• This discovery rests on no better foundation than what may be gathered from the Poems of Meredyh-ap-Rhys, who Aourished in 1473, of Gutwin Owen, in 1480, and Cynfrig-ap. Gronw, near the same period. These bards preceded the Expedition of Columbus; and selate or allude to that of Madoc, as an event well known, and universally received to have happened 300 years before.- -See Jones's Musical Relics of the Welta Bards, p. 19. EU ROP. Mac.
which reigned in their own, were desirons Owen had shared in the captivity of his o feeking an asylum in the wilds of Ame- father, but was afterwards taken into favour, r ca.
and highly carelled at the English Court, An instance of favage barbarity was about from whence, on the death of David Llew. this time perpetrated on some of Henry's elyn, he withdrew, and fortunately effected yaffals in South Wales. William de Bruce, his escape into Wales. lord of Brecknock, invited to an entertain- At this time, our author observes, the ment, at the castle of Abergavenny, Seifyllt Welsh had neither opportunity nor spirt äp Dyfowal, Geoffry his son, and other either to carry on commerce or cultivate chiefs of distinction. In the midit of their their lands, and in consequence u ere perith. festivity, to give fome colour to the baseness ing by famine, " The harp of the churchof his defign, he told the Welsh chieftains, men,” to use the words of an old writer, that in future they fhould not travel armed, were changed into forrow and lamenta. either with their iwords or bows, and requi- tions, their high and ancient renown was red them to take an oath for the due per- faded." formance of this. So imperious a command In this situation the two princes thought was by a high - Spirited nubility universal- proper to conclude a peace with the English ly reje&ted : when, on a signal being made, king, on the severe conditions, of yieluing á number of armed fuldiers rushed into the up for ever all the country from the frontier hall, and massacred the Weld lords. Not of Chethire to the water of Conway; and fatisfied with this, Bruce, attended by his that all the Barons of Wales were to do ho. suffians, proceeded to the house of Seilylle, mage and service to the kings of England and murdered his infant son, in the presence for ever. of his mother.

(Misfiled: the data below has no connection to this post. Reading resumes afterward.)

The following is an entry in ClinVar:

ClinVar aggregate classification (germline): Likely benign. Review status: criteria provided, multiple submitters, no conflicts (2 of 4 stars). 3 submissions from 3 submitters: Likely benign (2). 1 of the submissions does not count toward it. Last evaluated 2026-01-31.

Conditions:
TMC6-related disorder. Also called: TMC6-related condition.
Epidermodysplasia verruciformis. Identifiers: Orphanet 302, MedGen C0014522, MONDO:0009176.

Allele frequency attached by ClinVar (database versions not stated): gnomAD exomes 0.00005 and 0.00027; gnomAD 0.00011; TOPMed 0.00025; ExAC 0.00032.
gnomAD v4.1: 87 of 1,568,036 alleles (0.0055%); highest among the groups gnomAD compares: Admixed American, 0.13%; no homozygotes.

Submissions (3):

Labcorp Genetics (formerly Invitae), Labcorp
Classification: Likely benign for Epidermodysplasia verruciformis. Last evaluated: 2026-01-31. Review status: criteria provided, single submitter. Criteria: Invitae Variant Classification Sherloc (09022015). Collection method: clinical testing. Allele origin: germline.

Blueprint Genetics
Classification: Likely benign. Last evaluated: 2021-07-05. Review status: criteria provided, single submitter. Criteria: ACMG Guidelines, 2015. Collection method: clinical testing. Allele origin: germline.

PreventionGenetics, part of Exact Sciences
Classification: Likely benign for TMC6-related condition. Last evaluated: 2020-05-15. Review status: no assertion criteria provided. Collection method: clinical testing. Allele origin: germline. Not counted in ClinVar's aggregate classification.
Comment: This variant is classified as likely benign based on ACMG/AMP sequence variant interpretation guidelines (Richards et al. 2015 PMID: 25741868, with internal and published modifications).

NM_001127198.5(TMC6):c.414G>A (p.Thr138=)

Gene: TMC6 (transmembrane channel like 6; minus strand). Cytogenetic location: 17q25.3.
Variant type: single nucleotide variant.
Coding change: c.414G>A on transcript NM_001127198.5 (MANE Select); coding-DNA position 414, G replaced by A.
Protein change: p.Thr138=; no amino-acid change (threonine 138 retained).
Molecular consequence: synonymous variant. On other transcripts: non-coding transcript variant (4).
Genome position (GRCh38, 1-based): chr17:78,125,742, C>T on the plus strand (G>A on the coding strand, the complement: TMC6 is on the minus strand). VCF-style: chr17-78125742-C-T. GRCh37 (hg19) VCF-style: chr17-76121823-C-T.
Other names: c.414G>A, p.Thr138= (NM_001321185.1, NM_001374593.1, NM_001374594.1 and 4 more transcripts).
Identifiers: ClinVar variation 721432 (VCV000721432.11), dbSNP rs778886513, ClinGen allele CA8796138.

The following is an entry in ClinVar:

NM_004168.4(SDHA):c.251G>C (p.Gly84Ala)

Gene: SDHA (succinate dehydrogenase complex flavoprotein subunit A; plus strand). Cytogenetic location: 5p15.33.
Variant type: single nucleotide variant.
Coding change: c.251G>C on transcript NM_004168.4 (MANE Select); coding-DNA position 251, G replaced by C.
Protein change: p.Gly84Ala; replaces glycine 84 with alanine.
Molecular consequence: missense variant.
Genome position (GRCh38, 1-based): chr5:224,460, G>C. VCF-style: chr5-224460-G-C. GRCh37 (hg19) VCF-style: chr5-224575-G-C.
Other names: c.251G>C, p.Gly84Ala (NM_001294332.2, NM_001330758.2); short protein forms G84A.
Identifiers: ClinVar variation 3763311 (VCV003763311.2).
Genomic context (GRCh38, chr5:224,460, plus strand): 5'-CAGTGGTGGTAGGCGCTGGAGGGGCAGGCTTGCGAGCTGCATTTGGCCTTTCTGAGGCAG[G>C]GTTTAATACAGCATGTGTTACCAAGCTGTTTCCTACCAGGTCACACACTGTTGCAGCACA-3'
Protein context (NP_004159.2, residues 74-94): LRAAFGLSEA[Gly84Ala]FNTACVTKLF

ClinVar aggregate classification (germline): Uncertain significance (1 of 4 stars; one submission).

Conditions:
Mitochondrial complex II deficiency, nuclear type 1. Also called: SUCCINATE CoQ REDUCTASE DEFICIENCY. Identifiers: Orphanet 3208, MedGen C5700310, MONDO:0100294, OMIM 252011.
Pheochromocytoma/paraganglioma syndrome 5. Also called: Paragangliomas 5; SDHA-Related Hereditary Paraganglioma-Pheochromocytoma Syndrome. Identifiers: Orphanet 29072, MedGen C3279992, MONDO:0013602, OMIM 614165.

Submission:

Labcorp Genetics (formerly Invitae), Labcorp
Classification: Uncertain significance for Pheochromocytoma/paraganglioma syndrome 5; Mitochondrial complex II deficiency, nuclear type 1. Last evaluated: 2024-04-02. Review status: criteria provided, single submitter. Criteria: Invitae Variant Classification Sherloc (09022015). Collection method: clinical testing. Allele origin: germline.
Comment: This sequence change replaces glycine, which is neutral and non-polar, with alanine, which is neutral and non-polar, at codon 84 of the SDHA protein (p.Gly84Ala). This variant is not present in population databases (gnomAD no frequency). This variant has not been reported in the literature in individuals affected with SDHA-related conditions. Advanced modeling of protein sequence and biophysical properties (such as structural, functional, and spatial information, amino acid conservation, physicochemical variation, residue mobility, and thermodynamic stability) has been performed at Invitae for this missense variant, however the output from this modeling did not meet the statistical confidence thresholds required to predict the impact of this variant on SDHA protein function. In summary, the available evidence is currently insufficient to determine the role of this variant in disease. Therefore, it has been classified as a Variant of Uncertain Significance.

For some years after this, the Welsh ngo " Scenes such as these,” Mr. Warrington tion remained difpirited and inactive. With remarks, " are fo expressive of horror, that their freedom they lost every trace of their they disgust the eye of humanity, and it is national character, till Owen, the eldest of with pleasure we turn to the more agreeable the reigning princes, not brooking a partner prospects which are opening to our view, of in the throne, engaged his younger brother justice and order, of freedom and national in hoftilities againit Llewelyn ; when after a importance."